State and local taxing jurisdictions continue to make sales and use tax reporting increasingly complex for out-of-state retailers. The most recent trends in this area involve:
(1) Nexus standards (i.e., when a state can require a business to collect and remit sales tax from in state residents);
(2) Requiring out-of-state businesses to notify purchasers that they may owe use tax on their purchases; and
(3) Requiring out-of-state sellers to report certain in-state sales information to the state’s department of revenue. Nexus
Since 1992, when the U.S. Supreme Court ruled in Quill Corporation v. North Dakota
(504 U.S. 298), a business needed more than a “de minimis
” physical presence in a state (i.e., in-state property, employees, contractors, sales reps) before such state could require the company to collect and remit sales tax (i.e., nexus). Unfortunately, in deciding Quill
, the Court did not define what constitutes a “more than de minimis” amount. Not surprisingly, most states have taken an aggressive approach in interpreting this terminology, which has led to both confusion and inconsistency as to the degree of physical presence required to establish nexus for sales/use taxes.
Three states, Alabama, Vermont, and South Dakota, have pushed the proverbial sales tax nexus envelope over the edge by taking the position that “economic nexus” is the standard for sales tax nexus. This position appears in direct conflict with Quill
adopted an “economic nexus” standard (i.e., no physical presence required by seller) that requires, as of January 1, 2016, out-of-state retailers to collect sales tax on sales made to Alabama customers if the seller generates over $250,000 per year in sales to Alabama residents and engages in one or more of the following activities in the state:
- Maintains, occupies, or uses an office, place of distribution, sales or sample room or place, warehouse or storage place, or other place of business;
- Qualifies to do business or registers with the state to collect tax;
- Employs or retains under contract any representative, agent, salesman, canvasser, solicitor, or installer for the purpose of selling, delivering, or the taking of orders for the sale of tangible personal property or any taxable services;
- Solicits, pursuant to a contract with a broadcaster or publisher located in this state, orders for tangible personal property by means of advertising that is disseminated primarily to consumers located in the state and only secondarily to bordering jurisdictions;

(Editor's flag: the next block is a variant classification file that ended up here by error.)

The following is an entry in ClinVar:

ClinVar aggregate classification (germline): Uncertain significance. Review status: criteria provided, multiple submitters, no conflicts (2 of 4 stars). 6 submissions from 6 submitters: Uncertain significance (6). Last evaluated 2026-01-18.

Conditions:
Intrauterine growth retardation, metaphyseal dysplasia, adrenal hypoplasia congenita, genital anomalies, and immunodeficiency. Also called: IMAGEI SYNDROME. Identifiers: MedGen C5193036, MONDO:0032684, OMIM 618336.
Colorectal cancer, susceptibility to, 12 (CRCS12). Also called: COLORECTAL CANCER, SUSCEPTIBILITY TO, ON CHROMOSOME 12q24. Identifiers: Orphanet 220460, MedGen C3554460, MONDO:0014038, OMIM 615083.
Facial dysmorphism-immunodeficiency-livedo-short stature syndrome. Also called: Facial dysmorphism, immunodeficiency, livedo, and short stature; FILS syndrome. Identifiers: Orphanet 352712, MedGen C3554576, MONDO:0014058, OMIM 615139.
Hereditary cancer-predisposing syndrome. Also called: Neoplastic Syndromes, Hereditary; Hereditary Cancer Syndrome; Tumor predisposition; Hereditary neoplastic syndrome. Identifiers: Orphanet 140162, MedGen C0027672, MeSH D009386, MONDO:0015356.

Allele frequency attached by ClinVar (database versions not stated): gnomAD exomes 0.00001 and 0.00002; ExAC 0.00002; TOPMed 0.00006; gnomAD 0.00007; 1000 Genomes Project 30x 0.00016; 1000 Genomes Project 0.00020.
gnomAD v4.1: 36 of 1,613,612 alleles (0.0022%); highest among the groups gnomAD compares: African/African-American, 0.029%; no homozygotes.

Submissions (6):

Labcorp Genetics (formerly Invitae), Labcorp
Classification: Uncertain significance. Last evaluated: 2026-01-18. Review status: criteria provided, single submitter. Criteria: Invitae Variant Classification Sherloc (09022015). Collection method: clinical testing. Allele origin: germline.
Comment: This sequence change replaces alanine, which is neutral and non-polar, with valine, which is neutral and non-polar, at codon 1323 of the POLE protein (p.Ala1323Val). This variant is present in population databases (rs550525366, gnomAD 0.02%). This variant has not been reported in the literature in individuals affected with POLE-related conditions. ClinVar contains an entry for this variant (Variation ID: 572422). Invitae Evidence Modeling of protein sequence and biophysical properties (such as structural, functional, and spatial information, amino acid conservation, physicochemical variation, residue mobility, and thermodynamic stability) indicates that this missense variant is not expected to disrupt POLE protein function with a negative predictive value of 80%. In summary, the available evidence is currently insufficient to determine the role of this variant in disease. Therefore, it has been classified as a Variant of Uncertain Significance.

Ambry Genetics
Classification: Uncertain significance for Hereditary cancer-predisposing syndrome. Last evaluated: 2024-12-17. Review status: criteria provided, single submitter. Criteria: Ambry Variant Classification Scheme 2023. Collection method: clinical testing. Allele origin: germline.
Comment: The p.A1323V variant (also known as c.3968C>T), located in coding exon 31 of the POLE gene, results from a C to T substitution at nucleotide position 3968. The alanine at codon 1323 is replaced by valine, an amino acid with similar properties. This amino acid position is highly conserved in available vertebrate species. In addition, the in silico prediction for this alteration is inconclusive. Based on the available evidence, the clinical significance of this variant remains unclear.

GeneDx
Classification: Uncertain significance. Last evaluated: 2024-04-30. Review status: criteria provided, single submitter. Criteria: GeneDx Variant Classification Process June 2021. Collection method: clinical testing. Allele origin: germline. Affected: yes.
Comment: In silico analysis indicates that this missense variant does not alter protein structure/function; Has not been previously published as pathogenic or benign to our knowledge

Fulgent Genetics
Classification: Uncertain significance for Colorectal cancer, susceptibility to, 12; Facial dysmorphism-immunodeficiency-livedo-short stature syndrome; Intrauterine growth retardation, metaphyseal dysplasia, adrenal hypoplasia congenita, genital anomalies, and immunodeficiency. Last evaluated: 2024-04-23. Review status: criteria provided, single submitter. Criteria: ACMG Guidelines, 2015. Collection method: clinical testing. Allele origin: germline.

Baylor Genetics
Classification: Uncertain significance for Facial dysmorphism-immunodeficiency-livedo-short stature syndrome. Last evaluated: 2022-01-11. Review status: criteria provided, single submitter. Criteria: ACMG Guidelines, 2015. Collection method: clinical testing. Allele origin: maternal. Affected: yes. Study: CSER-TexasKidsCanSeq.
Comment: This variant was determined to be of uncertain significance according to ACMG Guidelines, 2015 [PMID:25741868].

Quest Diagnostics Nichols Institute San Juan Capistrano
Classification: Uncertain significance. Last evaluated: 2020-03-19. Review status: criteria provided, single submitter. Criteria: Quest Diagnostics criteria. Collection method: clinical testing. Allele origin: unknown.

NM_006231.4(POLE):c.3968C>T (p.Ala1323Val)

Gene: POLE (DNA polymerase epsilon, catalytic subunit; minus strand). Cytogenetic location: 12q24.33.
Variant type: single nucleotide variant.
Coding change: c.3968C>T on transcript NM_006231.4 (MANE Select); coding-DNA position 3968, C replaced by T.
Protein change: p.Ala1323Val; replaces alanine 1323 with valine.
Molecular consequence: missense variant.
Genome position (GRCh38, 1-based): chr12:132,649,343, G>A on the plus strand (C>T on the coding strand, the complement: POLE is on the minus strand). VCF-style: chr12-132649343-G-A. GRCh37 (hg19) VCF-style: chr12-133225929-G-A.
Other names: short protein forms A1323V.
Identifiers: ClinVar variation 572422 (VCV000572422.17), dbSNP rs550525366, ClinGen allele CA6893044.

- Solicits orders for tangible personal property by mail if the solicitations are substantial and recurring and if the retailer benefits from any banking, financing, debt collection, telecommunication, or marketing activities occurring in this state or benefits from the location in this state of authorized installation, servicing, or repair facilities;
- Has, under a franchise or licensing arrangement or contract, a franchisee or licensee operating under its trade name;
- Solicits, pursuant to a contract with a cable television operator located in the state, orders for tangible personal property by means of advertising which is transmitted or distributed over a cable television system in the state;
- Solicits orders for tangible personal property by means of a telecommunication or television shopping system which is intended by the person to be broadcast by cable television or other means of broadcasting, to consumers located in the state;
- Maintains any other contact with the state that would allow this state to require the seller to collect and remit the tax due under the provisions of the Constitution and laws of the United States; or
- Distributes catalogs or other advertising matter and by reason thereof receives and accepts orders from residents within the state.
has adopted a sales tax “economic nexus” standard that requires out-of-state vendors to register, collect, and remit Vermont sales tax on taxable sales if the vendor:
Has Vermont taxable sales of at least $100,000, or has 200 or more individual transactions with Vermont customers during any 12 month period; and